Even with a cooperative principal or school superintendent, few reporters could make the lengthy commitment that Perlstein did in her reporting. That means journalists don’t get to see the very thing they’re reporting about. Imagine if sportswriters never got to see athletes play or political reporters never attended a campaign rally.

So what’s a reporter do? “You rely more and more on talking heads and less on what a school looks like,” Perlstein says. She adds, “That matters.” Ironically, superintendents and administrators “always tell me that the media gets it wrong. Well, how can we get it right when they won’t talk to us?”

Farhi notes that this compels education journalists to talk to secondary sources: administrators and bureaucrats, labor leaders, politicians, and the occasional billionaire. Not necessarily a bad thing, since at the moment, there are perhaps a dozen ideas (tenure reform, vouchers, charter schools, teacher accountability, etc.) floating around and plenty of disagreement about how or whether to implement them.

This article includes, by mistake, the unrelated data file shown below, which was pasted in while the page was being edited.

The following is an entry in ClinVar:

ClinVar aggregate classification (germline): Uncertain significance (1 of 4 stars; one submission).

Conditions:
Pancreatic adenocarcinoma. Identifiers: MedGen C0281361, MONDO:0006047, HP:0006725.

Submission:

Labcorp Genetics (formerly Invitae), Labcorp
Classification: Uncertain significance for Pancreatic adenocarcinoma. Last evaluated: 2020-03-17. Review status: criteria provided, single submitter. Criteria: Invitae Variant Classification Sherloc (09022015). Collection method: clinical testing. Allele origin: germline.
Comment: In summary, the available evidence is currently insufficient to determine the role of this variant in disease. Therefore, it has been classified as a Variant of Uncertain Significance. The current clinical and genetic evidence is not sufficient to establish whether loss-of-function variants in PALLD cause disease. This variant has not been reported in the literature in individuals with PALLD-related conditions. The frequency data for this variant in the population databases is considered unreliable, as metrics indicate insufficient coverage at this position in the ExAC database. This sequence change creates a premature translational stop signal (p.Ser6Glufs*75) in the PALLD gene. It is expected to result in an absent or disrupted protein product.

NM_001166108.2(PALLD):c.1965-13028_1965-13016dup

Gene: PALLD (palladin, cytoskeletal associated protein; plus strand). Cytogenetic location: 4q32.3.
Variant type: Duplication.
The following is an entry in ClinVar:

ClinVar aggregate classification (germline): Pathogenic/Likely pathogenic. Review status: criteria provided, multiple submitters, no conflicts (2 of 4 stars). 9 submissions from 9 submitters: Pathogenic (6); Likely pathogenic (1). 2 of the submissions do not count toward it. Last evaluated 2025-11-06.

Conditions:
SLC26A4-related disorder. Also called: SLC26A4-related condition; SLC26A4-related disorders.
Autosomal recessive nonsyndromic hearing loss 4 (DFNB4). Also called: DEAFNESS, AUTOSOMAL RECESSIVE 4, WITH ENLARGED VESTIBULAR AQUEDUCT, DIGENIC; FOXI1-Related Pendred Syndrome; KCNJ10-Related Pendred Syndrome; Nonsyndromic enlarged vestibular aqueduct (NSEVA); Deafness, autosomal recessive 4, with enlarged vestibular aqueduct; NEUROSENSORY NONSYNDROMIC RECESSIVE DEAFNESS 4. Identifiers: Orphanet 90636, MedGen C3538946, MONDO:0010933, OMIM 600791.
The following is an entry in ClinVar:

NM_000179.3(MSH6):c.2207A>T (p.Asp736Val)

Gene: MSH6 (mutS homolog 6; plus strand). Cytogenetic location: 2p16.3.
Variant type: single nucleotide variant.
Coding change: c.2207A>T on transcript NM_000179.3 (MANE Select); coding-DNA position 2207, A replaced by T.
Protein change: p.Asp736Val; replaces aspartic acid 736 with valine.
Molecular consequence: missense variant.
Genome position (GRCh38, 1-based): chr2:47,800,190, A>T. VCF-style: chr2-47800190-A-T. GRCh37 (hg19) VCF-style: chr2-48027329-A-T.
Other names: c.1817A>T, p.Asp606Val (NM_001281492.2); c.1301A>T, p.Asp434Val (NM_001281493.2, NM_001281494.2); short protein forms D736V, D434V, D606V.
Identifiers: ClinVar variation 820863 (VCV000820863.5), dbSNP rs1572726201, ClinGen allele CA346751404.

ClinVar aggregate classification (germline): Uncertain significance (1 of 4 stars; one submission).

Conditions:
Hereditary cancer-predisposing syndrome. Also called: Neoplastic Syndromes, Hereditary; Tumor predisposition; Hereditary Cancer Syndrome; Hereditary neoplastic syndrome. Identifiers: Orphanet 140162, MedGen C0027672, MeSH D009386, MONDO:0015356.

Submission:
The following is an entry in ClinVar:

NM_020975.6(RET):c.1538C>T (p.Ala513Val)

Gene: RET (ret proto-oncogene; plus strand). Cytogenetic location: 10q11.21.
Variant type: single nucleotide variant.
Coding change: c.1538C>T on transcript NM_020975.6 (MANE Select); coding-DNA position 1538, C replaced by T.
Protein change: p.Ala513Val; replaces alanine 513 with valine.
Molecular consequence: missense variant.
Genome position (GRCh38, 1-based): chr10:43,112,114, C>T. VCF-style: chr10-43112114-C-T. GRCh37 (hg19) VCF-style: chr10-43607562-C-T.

But Farhi tells us that such pronouncements and policy nostrums often don’t get the checking they deserve. “Some reporters don’t do enough to synthesize and explain the wealth of peer-reviewed research available on the proposals being batted around,” says Jessica Calefati, an education reporter at The Star-Ledger in Newark. For example, if a school district or a state is pushing for teacher merit pay, it behooves a reporter to point out that few studies link merit pay with increased student achievement, she says. Some reporters, says Calefati, “gloss over the nuance.”

Farhi reports that The Washington Post education blogger Valerie Strauss points out that leading Democrats, such as Obama, and Republicans have both embraced school choice and charter schools to some degree. This unusual political comity has led some mainstream outlets to position “reform” as a centrist, bipartisan idea, she says. There are a few consistently skeptical voices – but for the most part, Strauss says, the media have romanticized reform figures like Gates and Rhee, and the KIPP Schools, the darlings of the private charter movement.